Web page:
Where Citizens Decide Growth Changes
One community has experimented with citizen approval of land-use changes. Now the forces allied against Amendment 4 want to make it the poster child for their campaign.
"I think people understand how corrupt our government is."
— Ross Burnaman
The city has spent $250,000 litigating the latest ground. Ryan Houck, executive director of Citizens for Lower Taxes and a Stronger Economy, the business-funded group opposing Hometown Democracy, says St. Pete Beach proves Hometown Democracy "is not designed to give voters a voice. It's designed to stop growth regardless of what the voters say."
Ross Burnaman, co-author of Hometown Democracy, says St. Pete Beach isn't a true test case of his brainchild. Burnaman, who is active in the case against the developers there, says that the charter ploy the developers used wrongly skipped hearings and reviews required by growth management that would continue to be required under Hometown Democracy. "Under Hometown Democracy, you would not be able to do what they did," he says.
Plus, he adds, what the majority decides in a referendum under Hometown Democracy is not necessarily the final say. All the existing administrative and court remedies available now continue to exist if Amendment 4 passes, he says.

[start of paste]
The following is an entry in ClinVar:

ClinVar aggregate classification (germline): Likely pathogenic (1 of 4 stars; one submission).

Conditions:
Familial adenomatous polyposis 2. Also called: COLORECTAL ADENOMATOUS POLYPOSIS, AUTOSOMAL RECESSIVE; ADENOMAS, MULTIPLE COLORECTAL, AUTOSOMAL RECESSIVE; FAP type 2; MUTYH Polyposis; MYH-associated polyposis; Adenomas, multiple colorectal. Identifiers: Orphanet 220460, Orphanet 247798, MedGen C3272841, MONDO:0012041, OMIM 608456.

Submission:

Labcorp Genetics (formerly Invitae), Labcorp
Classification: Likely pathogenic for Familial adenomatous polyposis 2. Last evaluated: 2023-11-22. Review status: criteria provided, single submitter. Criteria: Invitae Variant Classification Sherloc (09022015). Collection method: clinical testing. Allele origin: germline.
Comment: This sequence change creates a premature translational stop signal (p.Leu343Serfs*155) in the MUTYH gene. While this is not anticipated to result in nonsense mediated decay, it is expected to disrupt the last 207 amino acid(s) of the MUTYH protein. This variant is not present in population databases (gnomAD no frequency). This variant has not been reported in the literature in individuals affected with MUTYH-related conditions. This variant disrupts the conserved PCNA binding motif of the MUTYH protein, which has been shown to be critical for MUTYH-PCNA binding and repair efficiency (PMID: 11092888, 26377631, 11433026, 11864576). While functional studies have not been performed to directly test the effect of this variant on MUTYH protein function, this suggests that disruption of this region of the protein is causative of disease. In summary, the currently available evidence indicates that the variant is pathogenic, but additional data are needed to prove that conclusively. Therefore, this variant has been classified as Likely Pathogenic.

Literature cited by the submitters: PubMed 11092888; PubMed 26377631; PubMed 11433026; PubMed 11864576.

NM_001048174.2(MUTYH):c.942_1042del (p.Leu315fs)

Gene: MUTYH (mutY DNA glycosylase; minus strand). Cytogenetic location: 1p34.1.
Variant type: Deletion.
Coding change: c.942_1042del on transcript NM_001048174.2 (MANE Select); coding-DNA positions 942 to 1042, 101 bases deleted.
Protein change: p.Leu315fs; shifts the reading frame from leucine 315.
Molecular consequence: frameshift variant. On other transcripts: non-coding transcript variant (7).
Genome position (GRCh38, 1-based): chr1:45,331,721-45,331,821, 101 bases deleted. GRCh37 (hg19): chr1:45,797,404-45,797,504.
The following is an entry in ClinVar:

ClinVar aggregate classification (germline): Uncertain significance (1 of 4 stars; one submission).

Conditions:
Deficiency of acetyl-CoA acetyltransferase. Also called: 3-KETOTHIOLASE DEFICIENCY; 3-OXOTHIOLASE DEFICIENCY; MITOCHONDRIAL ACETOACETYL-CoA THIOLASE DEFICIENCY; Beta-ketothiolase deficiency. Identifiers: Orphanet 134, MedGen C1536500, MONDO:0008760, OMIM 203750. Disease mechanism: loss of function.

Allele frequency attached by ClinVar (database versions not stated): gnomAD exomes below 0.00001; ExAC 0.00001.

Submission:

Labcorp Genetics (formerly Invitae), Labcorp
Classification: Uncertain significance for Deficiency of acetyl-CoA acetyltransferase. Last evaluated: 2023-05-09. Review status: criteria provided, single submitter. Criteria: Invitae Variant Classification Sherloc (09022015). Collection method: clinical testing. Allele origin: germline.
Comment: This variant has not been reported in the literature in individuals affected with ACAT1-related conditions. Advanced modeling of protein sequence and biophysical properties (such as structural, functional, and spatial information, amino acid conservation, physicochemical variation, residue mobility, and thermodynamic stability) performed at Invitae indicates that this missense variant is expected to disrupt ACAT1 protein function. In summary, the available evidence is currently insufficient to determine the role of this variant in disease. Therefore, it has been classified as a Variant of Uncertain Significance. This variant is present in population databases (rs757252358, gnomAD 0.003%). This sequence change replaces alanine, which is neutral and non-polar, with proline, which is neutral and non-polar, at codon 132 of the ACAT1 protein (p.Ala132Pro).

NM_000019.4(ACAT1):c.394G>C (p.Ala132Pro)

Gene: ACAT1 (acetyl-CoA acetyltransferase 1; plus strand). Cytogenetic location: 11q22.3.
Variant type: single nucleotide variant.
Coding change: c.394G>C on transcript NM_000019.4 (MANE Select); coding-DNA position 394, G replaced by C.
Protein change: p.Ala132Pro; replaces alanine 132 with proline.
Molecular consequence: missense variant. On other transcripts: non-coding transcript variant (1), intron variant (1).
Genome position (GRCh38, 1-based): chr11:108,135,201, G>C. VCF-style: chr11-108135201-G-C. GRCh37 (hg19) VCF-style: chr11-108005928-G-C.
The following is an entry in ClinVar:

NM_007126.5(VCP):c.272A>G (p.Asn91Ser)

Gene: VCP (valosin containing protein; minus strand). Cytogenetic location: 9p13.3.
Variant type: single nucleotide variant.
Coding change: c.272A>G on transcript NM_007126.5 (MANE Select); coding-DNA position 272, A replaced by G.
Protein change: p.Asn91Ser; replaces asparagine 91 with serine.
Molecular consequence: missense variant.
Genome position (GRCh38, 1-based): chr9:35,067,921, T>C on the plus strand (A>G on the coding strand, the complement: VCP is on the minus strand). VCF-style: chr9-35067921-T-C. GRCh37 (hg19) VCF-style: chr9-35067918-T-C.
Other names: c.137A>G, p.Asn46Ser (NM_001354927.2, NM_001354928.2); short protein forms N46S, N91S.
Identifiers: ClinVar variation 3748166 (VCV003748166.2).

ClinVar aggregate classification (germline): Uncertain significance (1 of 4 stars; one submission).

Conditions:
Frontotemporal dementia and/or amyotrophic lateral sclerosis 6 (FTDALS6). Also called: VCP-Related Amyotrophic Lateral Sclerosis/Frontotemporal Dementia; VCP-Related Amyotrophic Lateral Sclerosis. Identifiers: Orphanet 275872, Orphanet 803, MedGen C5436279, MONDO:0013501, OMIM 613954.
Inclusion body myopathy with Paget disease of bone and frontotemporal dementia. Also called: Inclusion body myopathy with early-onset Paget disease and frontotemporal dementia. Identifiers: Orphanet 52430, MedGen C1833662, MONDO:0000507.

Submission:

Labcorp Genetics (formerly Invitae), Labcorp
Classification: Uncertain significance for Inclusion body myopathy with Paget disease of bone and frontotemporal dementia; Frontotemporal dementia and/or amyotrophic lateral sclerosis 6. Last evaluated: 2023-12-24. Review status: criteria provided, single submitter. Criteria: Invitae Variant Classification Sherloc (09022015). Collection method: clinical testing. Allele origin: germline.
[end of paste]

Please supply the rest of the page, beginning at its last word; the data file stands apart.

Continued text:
St. Pete Beach budgets $200,000 a year for the legal fighting — the equivalent of three police officers or firefighters. Bonfield says even if the economy allowed development, investors likely would stay away from St. Pete Beach because of the risk. The city, given the uncertainty in court, plans to issue any approvals with a proceed-at-your-own-risk warning.
In November, St. Pete Beach voters returned to the polls and decided, 58%-42%, to pare back the referendum law, restricting it to major issues such as changes affecting height, density, intensity and use.